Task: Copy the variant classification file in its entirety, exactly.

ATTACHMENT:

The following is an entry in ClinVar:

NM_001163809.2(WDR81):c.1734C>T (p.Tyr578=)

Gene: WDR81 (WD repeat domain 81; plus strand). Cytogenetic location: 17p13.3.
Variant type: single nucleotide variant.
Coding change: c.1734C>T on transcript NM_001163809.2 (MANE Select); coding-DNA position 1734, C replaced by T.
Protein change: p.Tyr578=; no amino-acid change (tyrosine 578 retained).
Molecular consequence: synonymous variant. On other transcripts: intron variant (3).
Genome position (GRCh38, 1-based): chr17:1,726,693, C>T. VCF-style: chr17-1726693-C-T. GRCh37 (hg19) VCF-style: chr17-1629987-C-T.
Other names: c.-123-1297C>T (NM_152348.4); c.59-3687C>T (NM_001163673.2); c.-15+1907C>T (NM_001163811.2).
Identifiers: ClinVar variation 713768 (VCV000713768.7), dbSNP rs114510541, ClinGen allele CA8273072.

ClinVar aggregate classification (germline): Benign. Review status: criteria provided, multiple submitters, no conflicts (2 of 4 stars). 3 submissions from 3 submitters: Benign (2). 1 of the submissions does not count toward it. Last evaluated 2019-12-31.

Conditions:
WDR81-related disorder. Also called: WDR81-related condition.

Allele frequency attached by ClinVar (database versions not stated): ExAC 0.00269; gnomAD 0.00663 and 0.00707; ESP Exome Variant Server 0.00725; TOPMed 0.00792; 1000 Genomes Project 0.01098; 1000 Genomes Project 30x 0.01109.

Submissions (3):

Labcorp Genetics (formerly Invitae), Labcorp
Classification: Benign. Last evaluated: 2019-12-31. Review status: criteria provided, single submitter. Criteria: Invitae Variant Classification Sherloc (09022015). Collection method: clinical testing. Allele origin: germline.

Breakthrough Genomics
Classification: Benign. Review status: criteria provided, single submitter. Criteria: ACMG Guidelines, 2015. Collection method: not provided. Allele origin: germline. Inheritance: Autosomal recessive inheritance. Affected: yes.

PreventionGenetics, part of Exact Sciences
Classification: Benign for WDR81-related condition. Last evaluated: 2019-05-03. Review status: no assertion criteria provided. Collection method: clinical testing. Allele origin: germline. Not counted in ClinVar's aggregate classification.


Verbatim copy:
The following is an entry in ClinVar:

NM_001163809.2(WDR81):c.1734C>T (p.Tyr578=)

Gene: WDR81 (WD repeat domain 81; plus strand). Cytogenetic location: 17p13.3.
Variant type: single nucleotide variant.
Coding change: c.1734C>T on transcript NM_001163809.2 (MANE Select); coding-DNA position 1734, C replaced by T.
Protein change: p.Tyr578=; no amino-acid change (tyrosine 578 retained).
Molecular consequence: synonymous variant. On other transcripts: intron variant (3).
Genome position (GRCh38, 1-based): chr17:1,726,693, C>T. VCF-style: chr17-1726693-C-T. GRCh37 (hg19) VCF-style: chr17-1629987-C-T.
Other names: c.-123-1297C>T (NM_152348.4); c.59-3687C>T (NM_001163673.2); c.-15+1907C>T (NM_001163811.2).
Identifiers: ClinVar variation 713768 (VCV000713768.7), dbSNP rs114510541, ClinGen allele CA8273072.

ClinVar aggregate classification (germline): Benign. Review status: criteria provided, multiple submitters, no conflicts (2 of 4 stars). 3 submissions from 3 submitters: Benign (2). 1 of the submissions does not count toward it. Last evaluated 2019-12-31.

Conditions:
WDR81-related disorder. Also called: WDR81-related condition.

Allele frequency attached by ClinVar (database versions not stated): ExAC 0.00269; gnomAD 0.00663 and 0.00707; ESP Exome Variant Server 0.00725; TOPMed 0.00792; 1000 Genomes Project 0.01098; 1000 Genomes Project 30x 0.01109.

Submissions (3):

Labcorp Genetics (formerly Invitae), Labcorp
Classification: Benign. Last evaluated: 2019-12-31. Review status: criteria provided, single submitter. Criteria: Invitae Variant Classification Sherloc (09022015). Collection method: clinical testing. Allele origin: germline.

Breakthrough Genomics
Classification: Benign. Review status: criteria provided, single submitter. Criteria: ACMG Guidelines, 2015. Collection method: not provided. Allele origin: germline. Inheritance: Autosomal recessive inheritance. Affected: yes.

PreventionGenetics, part of Exact Sciences
Classification: Benign for WDR81-related condition. Last evaluated: 2019-05-03. Review status: no assertion criteria provided. Collection method: clinical testing. Allele origin: germline. Not counted in ClinVar's aggregate classification.